Today is Monday, Jun. 26, 2017

Department of Internal Medicine

Cardiovascular Health and Disease

Research Activity

Scientific inquiry and posing fundamental questions are the tenets of medical advances.

Bench (basic), clinical, translational and population based are intergral parts of our mission to improve patient care. They also provide a strong yet dynamic foundation for educating the next generation of scientist, visionaries, entrepreneurs and academic leaders.

The division, in collaboration with the cardiovascular center of excellence, was the recipient between 1995-2013 of a National Institutes of Health-sponsored Specialized Center of Research (SCOR) grant in heart failure. In 2014, we were awarded an NIH Center for Accelerated Innovations (NCAI) iin partnership with the Cleveland Clinic, Cincinnati Children’s Hospital Research Foundation, Case Western Reserve University, and the Ohio State University. Only three of these were awarded in the country.In addition to our consortium, one was awarded to the University of California system, and one to a Boston consortium led by Harvard.

The major basic science research programs include oxidative stress and inflammation in cardiovascular disease, G protein and protein kinase signaling, myocardial ischemia/reperfusion injury and cardioprotection, myocardial apoptosis in cardiac hypertrophy and heart failure, gene regulation, RNA processing, the development and action of RNA-based therapeutics (siRNA, aptamers, and miRNA), new paradigms of thrombosis, including cell-free nucleic acids and the use of ultrasound in diagnosis and in therapeutic delivery.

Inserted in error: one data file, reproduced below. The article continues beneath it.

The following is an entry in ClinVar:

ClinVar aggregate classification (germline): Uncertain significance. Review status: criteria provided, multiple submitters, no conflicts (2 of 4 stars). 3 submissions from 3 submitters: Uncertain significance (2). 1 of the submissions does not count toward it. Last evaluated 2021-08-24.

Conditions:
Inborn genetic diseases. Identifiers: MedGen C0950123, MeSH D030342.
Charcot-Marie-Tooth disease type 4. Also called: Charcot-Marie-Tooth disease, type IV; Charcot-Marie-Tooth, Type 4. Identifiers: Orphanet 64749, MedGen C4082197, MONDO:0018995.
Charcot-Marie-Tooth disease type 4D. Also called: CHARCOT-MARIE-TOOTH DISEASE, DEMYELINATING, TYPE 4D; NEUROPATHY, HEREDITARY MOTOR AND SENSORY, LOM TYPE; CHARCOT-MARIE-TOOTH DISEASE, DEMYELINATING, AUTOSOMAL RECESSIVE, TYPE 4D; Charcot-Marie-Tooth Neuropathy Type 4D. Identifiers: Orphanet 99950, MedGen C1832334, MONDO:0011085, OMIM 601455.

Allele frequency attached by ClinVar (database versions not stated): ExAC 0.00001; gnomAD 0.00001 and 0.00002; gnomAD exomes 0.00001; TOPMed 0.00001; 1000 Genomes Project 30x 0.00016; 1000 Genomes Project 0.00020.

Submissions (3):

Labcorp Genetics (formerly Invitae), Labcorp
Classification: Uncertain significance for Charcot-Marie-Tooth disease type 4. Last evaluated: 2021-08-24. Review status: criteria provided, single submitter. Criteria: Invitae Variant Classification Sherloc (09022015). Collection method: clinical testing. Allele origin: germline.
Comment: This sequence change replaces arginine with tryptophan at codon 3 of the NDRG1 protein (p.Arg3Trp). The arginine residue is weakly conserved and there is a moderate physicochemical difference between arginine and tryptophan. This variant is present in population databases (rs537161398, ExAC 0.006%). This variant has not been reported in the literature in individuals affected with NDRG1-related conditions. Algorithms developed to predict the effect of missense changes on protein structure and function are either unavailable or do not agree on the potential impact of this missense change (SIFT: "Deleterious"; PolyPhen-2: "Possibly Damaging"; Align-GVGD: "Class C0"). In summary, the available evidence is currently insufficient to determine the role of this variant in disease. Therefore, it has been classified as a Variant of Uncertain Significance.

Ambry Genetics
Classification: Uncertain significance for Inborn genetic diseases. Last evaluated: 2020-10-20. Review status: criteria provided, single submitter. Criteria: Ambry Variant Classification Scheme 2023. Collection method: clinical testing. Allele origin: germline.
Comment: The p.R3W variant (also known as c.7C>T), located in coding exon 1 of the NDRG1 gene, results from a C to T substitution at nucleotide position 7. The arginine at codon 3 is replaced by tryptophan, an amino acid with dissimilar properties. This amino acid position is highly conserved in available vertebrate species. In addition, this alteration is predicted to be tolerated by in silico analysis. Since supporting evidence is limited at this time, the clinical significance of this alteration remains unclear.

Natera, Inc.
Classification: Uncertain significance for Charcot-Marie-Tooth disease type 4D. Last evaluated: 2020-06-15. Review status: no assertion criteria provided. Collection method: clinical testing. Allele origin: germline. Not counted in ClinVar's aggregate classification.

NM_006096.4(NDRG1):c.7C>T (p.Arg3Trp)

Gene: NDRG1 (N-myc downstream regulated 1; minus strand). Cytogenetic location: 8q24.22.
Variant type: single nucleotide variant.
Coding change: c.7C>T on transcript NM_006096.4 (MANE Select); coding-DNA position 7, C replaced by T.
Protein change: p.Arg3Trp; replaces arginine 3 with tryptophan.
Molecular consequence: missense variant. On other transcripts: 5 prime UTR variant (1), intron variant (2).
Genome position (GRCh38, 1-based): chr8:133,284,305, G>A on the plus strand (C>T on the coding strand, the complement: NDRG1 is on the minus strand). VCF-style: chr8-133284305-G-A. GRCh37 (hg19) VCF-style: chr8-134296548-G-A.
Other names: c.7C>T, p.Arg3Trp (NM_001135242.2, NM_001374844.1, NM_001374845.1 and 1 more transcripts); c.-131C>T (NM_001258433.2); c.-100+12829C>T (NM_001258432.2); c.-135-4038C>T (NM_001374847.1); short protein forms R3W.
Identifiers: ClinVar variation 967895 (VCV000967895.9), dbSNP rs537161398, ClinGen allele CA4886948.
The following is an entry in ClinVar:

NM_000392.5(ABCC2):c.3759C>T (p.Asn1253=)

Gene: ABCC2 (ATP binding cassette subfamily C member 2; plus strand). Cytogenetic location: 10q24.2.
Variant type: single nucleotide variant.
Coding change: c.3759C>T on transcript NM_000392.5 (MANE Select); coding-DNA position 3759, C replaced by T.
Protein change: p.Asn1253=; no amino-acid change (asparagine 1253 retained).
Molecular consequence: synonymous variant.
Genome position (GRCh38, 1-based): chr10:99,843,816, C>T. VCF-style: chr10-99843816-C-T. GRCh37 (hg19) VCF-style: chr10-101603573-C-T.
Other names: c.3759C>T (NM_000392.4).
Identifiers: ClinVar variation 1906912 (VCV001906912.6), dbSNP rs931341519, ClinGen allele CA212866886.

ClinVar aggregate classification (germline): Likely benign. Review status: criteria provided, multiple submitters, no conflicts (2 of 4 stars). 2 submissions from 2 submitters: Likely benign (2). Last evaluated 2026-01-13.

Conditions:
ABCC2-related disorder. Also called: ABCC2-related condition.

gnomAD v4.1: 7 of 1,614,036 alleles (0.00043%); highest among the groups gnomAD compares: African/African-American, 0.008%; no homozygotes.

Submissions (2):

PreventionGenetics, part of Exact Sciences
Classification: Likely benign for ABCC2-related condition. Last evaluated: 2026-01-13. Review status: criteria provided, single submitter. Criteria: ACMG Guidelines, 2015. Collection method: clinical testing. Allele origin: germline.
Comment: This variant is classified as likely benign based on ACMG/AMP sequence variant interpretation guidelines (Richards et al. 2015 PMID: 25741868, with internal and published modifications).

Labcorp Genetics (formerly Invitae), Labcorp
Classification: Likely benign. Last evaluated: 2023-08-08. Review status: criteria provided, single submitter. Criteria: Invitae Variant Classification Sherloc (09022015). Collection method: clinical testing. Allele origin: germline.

A multimillion dollar institutional initiative for identifying and characterizing human polymorphic genetic determinants of heart failure began in 2000 that involves investigators from the UC Department of Internal Medicine as well as other departments in the College of Medicine.

The Division of Cardiovascular Health and Disease has pioneered the advance of new therapeutics and diagnostics through its pre-clinical research programs. We believe strongly that translating what we learn at the laboratory bench to the patient's bedside, and ultimately to the community by employing population-based research, is both a distinguishing feature and signature of our research enterprise. Through invention and innovation, we have successfully established startup companies dedicated to bringing devices and therapies to the clinic, and have licensed discoveries to industry partners to do the same.

In addition to its basic, translational and population research programs, the Division of Cardiovascular Disease conducts site-based research and participates in national and international clinical trials. Some of these studies represent the outgrowth of our own discoveries, while others represent collaborations among the worlds most prestigious medical schools and academic health centers, in the areas ranging from cardioprotection,adult autologous stem cell implantation (for cardiac repair), coronary artery disease, inherited and acquired blood clotting disorders, electrophysiology, heart failure, interventional cardiology , echocardiography, and cardiac computerized tomography. Clinical trials in the area of advanced imaging include radiotracer imaging of cardiac sympathetic innervation, Single photon emission computed tomography (SPECT) imaging of fatty acid tracers and validation of coronary CT angiography.

In summary, we are fully committed leaders in basic cardiovascular science, pre-clinical translation, clinical research and translation that leads to the betterment of care for our patients today and for those of many generations to come.

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Academic Office:
University of Cincinnati | Division of Cardiovascular Health and Diseases
231 Albert Sabin Way, ML 0542
Cincinnati, OH 45267-0542
Phone: 513-558-1032
Fax: 513-558-2884

Division Director:
Richard Becker, MD.

Business Administrator:
John M Meek, MBA
Assistant Director
Phone: 513-558-0483
Email: meekjn@UCMAIL.UC.EDU